Tuesday, March 1st at 7 p.m.
Living during the late 18th century, one of the most turbulent periods in European history and one in which women were essentially excluded from the official French Painting Academy, Élisabeth Vigée Le Brun defied the odds. A mostly self-taught but extremely talented artist, she achieved incredible success, even becoming, by her mid 20s, the favorite portraitist of Marie Antoinette. Forced to flee France during the upheaval of the Revolution, Vigée Le Brun lived in exile for several years, earning a comfortable living for herself and her daughter Julie by painting European heads of state. The painter’s fascinating, cosmopolitan life story is the the stuff of movies, avant la lettre. In honor of both Women’s History Month and the Metroprolitan Museum of Art’s wonderful monographic exhibition of Vigée Le Brun’s work (running from Feb. 15-May 15), we celebrate this exceptional artist and cultural figure.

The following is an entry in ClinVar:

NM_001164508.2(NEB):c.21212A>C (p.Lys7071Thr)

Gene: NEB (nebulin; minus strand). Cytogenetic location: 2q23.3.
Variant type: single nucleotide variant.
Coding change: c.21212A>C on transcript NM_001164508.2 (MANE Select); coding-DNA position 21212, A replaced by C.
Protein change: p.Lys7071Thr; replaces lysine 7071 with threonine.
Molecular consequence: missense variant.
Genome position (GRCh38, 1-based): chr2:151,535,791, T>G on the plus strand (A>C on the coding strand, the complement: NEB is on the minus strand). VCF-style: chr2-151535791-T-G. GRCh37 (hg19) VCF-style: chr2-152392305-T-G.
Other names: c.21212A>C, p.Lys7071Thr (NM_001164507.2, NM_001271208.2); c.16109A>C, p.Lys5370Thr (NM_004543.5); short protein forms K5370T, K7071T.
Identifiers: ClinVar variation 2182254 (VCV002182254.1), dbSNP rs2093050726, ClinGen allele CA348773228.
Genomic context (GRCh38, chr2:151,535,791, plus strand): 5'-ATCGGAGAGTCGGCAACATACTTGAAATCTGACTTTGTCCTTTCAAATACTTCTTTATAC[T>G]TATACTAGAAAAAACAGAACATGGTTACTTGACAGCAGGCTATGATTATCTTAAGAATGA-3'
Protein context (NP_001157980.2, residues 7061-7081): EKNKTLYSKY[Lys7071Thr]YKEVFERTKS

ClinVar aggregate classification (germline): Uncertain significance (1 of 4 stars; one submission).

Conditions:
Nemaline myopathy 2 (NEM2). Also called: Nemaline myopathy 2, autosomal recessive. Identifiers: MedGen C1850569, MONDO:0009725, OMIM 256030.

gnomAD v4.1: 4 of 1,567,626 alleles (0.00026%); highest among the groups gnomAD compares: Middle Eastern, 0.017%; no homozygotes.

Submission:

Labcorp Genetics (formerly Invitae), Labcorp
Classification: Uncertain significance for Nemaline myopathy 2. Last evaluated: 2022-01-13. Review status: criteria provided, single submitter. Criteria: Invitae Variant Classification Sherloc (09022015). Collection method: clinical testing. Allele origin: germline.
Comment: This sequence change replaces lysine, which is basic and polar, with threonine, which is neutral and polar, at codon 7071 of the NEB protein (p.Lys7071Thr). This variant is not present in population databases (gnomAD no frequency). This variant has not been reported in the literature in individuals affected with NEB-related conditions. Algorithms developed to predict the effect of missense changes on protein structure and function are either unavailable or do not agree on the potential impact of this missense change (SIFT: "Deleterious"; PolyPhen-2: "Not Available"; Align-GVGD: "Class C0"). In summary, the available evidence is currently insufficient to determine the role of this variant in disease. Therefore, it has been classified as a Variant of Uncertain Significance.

About the presenter
Over the last 12 years, art historian Larissa Bailiff has worked as an educator and instructor for MoMA, teaching more than 25 in-gallery courses. Her specialty is modern European art and culture, especially that of France and Spain. In recent months, Larissa has been developing content for a new immersive arts-education and technology company called WoofbertVR.